United States District Court, E.D. California
JOHN MARTIN, on behalf of himself and all others similarly situated, Plaintiff,
SYSCO CORPORATION and SYSCO CENTRAL CALIFORNIA, INC., Defendants.
ORDER GRANTING PLAINTIFF'S UNOPPOSED MOTION FOR
FINAL APPROVAL OF THE CLASS ACTION SETTLEMENT AND AWARDING
ATTORNEYS' FEES, COSTS, AND INCENTIVE AWARD (DOC. NO.
matter came before the court on December 3, 2019, for hearing
on plaintiff's unopposed motion for final approval of a
class action settlement and motion for attorneys' fees.
(Doc. No. 66.) Attorney Jamie Serb appeared telephonically on
behalf of plaintiff John Martin (“plaintiff”),
and attorney Nicholas D. Poper appeared telephonically on
behalf of defendants Sysco Corporation and Sysco Central
California, Inc. (“defendants”). For the reasons
set forth below, the court will grant plaintiff's motion.
court previously granted preliminary approval of a class
action settlement in this action on July 19, 2019. (Doc. No.
64.) Pertinent factual details may be found in that order.
Following the granting of preliminary approval, the class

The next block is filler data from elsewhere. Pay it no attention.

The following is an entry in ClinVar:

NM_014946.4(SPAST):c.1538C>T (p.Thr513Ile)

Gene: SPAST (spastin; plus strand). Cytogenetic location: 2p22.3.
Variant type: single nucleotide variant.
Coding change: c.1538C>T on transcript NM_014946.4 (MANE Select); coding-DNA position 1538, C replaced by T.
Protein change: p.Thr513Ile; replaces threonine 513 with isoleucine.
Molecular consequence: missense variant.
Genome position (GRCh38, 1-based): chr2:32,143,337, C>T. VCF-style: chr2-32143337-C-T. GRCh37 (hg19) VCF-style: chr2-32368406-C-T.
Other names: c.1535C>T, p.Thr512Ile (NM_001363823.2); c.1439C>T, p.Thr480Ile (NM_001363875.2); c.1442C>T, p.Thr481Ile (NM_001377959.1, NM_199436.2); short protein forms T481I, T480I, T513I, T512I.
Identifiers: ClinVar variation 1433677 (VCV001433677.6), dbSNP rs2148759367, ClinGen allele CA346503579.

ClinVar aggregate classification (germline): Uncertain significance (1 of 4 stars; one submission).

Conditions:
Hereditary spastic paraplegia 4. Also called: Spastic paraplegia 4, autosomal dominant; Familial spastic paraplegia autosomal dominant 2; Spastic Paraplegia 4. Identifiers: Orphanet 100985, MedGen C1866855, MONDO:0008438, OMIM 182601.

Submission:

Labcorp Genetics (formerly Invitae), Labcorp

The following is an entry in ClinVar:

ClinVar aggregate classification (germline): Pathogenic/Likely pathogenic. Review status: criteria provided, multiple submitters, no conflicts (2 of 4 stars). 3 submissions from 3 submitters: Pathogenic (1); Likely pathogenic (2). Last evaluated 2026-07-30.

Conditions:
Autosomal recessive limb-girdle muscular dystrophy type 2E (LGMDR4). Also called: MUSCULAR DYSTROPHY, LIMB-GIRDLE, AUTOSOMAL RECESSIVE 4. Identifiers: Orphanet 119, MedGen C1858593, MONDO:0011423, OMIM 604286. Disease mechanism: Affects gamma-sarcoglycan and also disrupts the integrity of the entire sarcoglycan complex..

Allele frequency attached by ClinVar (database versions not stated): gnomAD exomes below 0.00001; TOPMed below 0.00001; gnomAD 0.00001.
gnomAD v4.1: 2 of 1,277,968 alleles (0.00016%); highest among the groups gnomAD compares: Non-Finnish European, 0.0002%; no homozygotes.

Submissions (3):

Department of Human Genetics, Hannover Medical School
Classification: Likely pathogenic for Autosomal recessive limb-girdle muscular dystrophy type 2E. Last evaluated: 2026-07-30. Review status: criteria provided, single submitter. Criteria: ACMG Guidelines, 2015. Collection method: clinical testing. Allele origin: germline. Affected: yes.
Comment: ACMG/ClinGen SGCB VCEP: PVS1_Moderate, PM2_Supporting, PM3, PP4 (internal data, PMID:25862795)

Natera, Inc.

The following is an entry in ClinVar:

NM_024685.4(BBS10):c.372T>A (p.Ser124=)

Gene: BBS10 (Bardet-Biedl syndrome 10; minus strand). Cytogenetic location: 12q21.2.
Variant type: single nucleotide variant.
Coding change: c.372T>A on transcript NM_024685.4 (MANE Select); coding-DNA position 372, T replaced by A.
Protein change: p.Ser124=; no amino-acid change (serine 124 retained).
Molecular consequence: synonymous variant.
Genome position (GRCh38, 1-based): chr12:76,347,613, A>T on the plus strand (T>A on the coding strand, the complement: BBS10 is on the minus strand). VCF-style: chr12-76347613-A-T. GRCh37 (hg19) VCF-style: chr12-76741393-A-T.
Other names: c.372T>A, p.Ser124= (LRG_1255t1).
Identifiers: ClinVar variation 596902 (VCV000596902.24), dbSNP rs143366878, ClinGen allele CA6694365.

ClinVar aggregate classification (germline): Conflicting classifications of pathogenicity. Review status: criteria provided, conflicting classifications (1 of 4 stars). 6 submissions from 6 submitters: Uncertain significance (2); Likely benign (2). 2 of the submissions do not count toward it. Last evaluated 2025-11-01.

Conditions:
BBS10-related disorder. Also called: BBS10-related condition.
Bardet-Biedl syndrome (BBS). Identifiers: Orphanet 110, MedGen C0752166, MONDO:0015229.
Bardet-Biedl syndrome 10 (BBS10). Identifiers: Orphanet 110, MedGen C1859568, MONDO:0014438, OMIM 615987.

administrator mailed class notices to all 167 class members
on August 12, 2019. (Doc. No. 66-2 at ¶ 6.) Of the
fifteen notices that were returned as undeliverable, thirteen
were successfully re-mailed as a result of the class
administrator's skip tracing efforts and two were unable
to be delivered because no updated address was found.
(Id. at ¶¶ 7-9.) The deadline to request
exclusion from the settlement and to object to the settlement
was September 26, 2019. (Id. at ¶¶ 10-11.)
As of the filing of plaintiff's motion for final approval
on November 5, 2019, no class member has requested exclusion
and no objections have been filed. (Doc. No. 66 at 11.)
Moreover, no class members appeared at the final approval
APPROVAL OF CLASS ACTION SETTLEMENT